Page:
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Slaughtneil refreshed, locked and loaded for more glory

What a feeling: Slaughtneil manager Michael McShane has his sights set on even more success
What a feeling: Slaughtneil manager Michael McShane has his sights set on even more success
Declan Bogue

By Declan Bogue

At half-time, the rumours swept through the crowd in attendance for the Antrim senior hurling final in Ballycastle on a late October afternoon. Ballycran were handing out Slaughtneil, the side going for a third consecutive Ulster hurling title, a real lesson.

A mixture of bemusement at what was unfolding 55 miles away at Corrigan Park led to an instant understanding of what was at stake for the second half; whoever from Loughgiel and Cushendall could come through, their chances of provincial glory were hugely enhanced in the absence of the Derry men.

With their twin successes in football and hurling and the heroics of their warrior camogie team, we had become accustomed to thinking of Slaughtneil as some master race in the GAA. But inside the bubble, hurling manager Michael McShane could see the cracks.

"The signs were there," says the Ballycastle insurance salesman.

"We were about to hit the wall somewhere along the line. The players, especially the dual players, had been going three, maybe four, years non-stop on the club scene alone, never mind their inter-county activities.

"Even through the Derry Championship last year, we weren't performing to the level we had been in the two or three years previous to that. I was conscious that there was a fairly strong mental fatigue apparent in the players.

"We were trying our best to do something about that, but ultimately the only thing that helps that is long-term rest. And we weren't going to get that until we were beat. We got that because Ballycran on the day were much better than us, they were much hungrier than us. They hurled a lot better than us."

What he says next is instructive.

"Looking at it from the side of the fence in 2019, it was the best thing ever happened us. The players needed it. Nobody wanted it, nobody wanted to be beat and you want to win everything, but having lost the Ulster semi-final and having the winter to go away and not have to worry about training, being able to lead normal lives, the players have come back this year and they are probably hungrier than they have ever been. They look fresher than they have ever done," he says.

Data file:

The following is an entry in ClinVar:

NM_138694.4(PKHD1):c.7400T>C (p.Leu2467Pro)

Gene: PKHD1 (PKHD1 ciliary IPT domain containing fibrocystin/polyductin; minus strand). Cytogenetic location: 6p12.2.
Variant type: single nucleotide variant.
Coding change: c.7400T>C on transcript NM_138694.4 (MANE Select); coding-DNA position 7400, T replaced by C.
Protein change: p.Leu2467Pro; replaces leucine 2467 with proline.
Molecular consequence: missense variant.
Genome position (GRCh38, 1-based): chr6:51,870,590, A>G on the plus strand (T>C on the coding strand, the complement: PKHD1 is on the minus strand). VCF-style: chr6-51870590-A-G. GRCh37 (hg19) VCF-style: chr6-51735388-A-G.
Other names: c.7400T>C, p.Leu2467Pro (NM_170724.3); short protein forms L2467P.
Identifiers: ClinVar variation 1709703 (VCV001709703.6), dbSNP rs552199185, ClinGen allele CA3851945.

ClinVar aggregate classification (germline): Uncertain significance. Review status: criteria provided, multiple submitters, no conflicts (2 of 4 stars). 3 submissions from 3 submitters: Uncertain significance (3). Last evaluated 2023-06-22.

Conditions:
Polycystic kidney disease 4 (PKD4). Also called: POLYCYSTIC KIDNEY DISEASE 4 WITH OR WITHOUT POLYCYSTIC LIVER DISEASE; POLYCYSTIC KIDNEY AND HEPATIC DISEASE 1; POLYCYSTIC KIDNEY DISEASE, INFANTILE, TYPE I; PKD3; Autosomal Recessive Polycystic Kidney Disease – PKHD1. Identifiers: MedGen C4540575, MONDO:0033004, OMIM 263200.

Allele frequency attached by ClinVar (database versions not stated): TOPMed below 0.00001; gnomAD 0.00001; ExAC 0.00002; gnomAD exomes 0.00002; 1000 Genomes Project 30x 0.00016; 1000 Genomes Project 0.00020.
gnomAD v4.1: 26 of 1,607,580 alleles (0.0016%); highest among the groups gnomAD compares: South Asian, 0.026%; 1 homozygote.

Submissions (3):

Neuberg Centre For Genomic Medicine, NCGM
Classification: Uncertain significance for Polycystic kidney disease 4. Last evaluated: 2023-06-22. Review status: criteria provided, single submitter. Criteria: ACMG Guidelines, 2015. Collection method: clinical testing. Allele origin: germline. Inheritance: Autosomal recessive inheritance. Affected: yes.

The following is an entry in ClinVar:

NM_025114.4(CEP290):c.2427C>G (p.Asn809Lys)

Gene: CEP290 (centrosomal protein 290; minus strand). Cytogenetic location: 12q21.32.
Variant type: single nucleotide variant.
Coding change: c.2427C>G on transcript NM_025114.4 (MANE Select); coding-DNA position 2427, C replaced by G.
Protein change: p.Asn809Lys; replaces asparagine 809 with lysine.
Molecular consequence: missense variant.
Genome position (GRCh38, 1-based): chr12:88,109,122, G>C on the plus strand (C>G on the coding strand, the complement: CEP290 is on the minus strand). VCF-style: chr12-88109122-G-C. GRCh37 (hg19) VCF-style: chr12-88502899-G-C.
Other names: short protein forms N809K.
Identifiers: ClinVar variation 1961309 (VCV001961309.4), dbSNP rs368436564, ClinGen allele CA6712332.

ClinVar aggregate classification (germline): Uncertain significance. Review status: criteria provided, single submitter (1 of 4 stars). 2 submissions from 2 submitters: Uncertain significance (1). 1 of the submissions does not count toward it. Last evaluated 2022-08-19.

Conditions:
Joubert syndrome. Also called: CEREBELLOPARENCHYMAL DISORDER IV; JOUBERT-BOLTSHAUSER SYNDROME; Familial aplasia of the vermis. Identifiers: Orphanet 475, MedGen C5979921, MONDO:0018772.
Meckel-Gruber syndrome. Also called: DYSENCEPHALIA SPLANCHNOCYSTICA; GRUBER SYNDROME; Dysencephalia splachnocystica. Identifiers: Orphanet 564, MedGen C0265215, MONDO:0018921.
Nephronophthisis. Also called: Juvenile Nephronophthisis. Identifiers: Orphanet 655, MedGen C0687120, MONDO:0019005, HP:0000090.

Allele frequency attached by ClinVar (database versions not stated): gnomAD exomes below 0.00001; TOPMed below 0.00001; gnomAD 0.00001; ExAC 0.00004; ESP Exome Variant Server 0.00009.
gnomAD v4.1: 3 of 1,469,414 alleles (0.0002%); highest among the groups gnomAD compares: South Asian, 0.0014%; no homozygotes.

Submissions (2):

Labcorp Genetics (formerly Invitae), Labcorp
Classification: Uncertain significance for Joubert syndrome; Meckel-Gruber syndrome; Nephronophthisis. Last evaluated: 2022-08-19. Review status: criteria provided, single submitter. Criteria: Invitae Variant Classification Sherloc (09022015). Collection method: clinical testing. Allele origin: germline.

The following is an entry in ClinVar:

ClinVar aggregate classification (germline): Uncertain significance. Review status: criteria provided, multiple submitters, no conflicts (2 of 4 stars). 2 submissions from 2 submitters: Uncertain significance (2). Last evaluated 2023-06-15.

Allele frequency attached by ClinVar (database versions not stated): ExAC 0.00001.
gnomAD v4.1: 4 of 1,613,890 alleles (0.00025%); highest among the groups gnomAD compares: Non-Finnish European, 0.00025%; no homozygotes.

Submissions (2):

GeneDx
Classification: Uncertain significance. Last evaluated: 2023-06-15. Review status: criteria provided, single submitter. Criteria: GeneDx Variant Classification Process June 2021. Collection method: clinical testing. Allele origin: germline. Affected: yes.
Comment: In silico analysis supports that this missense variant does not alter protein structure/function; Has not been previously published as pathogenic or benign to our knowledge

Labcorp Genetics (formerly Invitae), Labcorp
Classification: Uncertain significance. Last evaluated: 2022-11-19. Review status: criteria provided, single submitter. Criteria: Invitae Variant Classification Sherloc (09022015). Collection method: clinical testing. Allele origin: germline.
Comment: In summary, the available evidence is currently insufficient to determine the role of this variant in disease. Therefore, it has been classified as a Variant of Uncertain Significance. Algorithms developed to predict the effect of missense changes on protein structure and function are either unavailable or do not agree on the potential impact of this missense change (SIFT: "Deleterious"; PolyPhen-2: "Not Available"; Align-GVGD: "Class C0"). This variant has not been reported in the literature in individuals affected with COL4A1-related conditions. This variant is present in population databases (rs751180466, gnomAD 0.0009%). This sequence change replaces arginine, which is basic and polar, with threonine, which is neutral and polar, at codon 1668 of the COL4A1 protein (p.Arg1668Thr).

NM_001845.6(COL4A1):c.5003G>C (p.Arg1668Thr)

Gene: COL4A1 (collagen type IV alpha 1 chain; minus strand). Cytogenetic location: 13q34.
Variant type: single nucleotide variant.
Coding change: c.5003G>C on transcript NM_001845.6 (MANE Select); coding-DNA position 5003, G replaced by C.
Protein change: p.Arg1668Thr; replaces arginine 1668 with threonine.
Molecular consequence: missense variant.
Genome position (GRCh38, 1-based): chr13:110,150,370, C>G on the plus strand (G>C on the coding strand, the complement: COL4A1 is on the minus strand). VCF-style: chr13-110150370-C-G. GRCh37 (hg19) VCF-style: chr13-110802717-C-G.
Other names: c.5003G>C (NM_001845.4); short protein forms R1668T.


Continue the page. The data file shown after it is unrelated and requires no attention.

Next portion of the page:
After that defeat, McShane himself took some time to think about his own future. He had been with this group on this journey for a long time and with Mickey Moran stepping away from the footballers, it might have felt like a logical jumping-off point for McShane too with a young family.

"I suppose human nature in the aftermath of a defeat like that would make you say that it is the time to go. But I always believe you should never have a knee-jerk reaction, or making a decision in the heat of a moment," he explains.

"The overriding thought for me was, after having achieved so much with Slaughtneil and this group of players, having asked them to do so much and sacrifice so much, I thought it would be the wrong time to walk away off the back of a 10-point defeat in an Ulster club semi-final."

Instead, he came at it from a different angle. His Ballycastle comrade Cormac Donnelly had been the trainer for the previous few seasons and when he couldn't commit, he brought in Alex Campbell, who had led St Brigid's of Cloughmills to an Ulster Intermediate title in 2016.

The selectors from the club were also freshened up and in came Dr Noel Brick, a lecturer in Sports and Exercise Psychology at Ulster University, who has challenged not just the players, but the management team, in healthy ways.

They face Middletown of Armagh in the curtain-raiser to the Ulster club semi-finals tomorrow in the Athletic Grounds, Armagh, that game immediately followed by the meeting of Dunloy and Ballycran.

After Slaughtneil's football semi-final defeat to Glen, this is the longest that McShane has had exclusive access to the players.

In the past, they wouldn't have hid behind a lament for the lack of touch and sharp hurling work put in, but these things are clearly an advantage.

"We were able to get that in place very quickly after the footballers lost the semi-final. It's new territory for us," says McShane.

"We just hadn't that luxury of having the players and being able to train hard, have a couple of days rest and coming back to the next training session fresh to go hard at it again. We were always trying to make sure you weren't overloading the players to make sure they weren't doing too much.

"Even through their championships it was the same, they were playing hurling championship one week, football championship the next week," he adds.

"We are doing twice as many hurling training sessions than we would have been doing before and we are able to implement our own physical training which is maybe more adapted to hurling than football.

"And the players were obviously disappointed after the football semi-final.

"They got themselves re-focused quickly and realised this is an opportunity now for them to really focus on hurling and we seem to be really embracing it and enjoying it."

Middletown and Slaughtneil have crossed paths before, back in 2016 in Newry.

Not much has changed. Game on.

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